House Bill 2661 closes loopholes in existing law to address Pharmacy Benefit Manager (PBM) reimbursement rates for the dispensing of prescription drugs or devices. It requires a PBM to reimburse an independent pharmacy at a rate no less than the actual cost of a drug or device dispensed. The bill also establishes an appeals process for pharmacies to challenge reimbursement, should a PBM fail to pay at a rate equal to the actual cost of the drug or device dispensed.
PBM reform also is designed to promote competition by eliminating the issue of insurance companies steering patients away from their trusted hometown pharmacies, allowing citizens to continue using the pharmacy of their choice.
The legislation now heads to Gov. Lee’s desk for signature.
Republicans invest in safer Tennessee communities
Among other significant accomplishments this session, Republicans passed legislation providing accountability and truth in sentencing reforms for victims of violent crimes. House Bill 2656, sponsored by House Speaker Cameron Sexton, R-Cookeville and State Rep. Bud Hulsey, R-Kingsport, requires offenders to serve 100 percent of the sentences handed down by a judge or jury for an additional 28 violent offenses. Those crimes include attempted first-degree murder, second degree murder, vehicular homicide resulting from driver intoxication, aggravated vehicular homicide, especially aggravated kidnapping, especially aggravated robbery, carjacking and especially aggravated burglary.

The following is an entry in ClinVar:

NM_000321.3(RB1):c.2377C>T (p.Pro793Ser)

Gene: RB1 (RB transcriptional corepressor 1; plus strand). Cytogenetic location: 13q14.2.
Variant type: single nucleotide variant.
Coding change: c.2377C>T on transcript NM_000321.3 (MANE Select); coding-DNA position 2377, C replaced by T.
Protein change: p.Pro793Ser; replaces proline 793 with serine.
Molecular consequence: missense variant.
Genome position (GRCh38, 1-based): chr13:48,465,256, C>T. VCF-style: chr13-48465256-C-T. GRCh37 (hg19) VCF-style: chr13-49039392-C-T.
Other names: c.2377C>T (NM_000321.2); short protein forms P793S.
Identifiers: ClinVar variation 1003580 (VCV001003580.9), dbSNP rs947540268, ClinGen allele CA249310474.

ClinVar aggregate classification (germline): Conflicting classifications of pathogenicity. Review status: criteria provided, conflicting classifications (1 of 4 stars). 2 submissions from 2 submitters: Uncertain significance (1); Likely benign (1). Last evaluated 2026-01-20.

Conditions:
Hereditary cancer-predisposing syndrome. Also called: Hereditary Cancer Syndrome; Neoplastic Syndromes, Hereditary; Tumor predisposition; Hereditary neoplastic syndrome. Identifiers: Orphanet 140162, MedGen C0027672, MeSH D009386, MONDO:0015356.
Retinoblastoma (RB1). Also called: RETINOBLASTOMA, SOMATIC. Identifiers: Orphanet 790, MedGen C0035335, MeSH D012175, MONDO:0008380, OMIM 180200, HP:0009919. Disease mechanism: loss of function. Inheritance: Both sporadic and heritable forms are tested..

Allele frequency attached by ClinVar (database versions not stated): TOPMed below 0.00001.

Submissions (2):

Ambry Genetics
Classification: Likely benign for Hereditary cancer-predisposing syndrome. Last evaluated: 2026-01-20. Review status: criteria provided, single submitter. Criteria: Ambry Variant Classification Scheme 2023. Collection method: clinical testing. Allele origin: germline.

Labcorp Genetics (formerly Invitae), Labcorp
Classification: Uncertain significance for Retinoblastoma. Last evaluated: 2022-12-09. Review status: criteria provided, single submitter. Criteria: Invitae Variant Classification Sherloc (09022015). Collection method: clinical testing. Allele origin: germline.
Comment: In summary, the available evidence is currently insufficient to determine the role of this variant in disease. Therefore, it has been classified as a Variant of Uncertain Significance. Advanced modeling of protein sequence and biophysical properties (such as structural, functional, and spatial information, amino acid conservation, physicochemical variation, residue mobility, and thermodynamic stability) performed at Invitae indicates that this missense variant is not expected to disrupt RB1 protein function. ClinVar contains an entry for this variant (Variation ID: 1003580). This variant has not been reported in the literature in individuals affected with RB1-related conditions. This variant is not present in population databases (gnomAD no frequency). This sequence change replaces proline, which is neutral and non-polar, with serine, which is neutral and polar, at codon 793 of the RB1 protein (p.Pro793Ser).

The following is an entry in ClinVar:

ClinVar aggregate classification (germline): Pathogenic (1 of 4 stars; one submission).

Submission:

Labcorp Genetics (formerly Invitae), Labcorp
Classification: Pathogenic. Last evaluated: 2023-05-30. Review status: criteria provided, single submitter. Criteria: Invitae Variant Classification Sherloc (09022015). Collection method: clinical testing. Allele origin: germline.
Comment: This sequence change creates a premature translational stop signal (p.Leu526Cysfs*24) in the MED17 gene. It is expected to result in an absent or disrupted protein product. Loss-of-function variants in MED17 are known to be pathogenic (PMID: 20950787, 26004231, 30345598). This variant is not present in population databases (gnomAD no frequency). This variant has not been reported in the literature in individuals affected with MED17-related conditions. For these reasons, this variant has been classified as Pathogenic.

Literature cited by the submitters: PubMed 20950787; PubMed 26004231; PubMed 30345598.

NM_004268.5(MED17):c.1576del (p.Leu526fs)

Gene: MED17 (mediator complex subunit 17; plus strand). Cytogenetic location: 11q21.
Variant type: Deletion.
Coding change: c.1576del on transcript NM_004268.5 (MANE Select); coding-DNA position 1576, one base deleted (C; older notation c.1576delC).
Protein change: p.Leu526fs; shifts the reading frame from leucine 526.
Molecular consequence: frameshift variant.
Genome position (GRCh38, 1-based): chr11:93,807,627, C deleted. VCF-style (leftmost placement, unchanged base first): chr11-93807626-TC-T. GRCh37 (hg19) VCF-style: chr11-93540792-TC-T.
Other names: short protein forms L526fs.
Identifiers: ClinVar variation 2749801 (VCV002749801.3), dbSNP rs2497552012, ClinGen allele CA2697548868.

As amended, additional lower-level violent offenders may reduce their sentence to 85 percent of their sentence by earning credits for completing evidence-based programs that support rehabilitation beyond prison walls.
Another major reform includes Transparency in Sentencing for Victims Act, sponsored by Sexton and State Rep. Michael G. Curcio, R-Dickson. House Bill 2657 will ensure crime victims, their families and communities know exactly how much time an offender will serve at the time of sentencing. Lawmakers this year provided nearly $356 million for a multi-agency law enforcement training academy, $100 million toward crime prevention, $66 million for the hiring, training and recruitment program for law enforcement, and $16 million to hire 100 new Tennessee State Troopers.
Republicans pass the Campaign Finance and Ethics Reform Act of 2022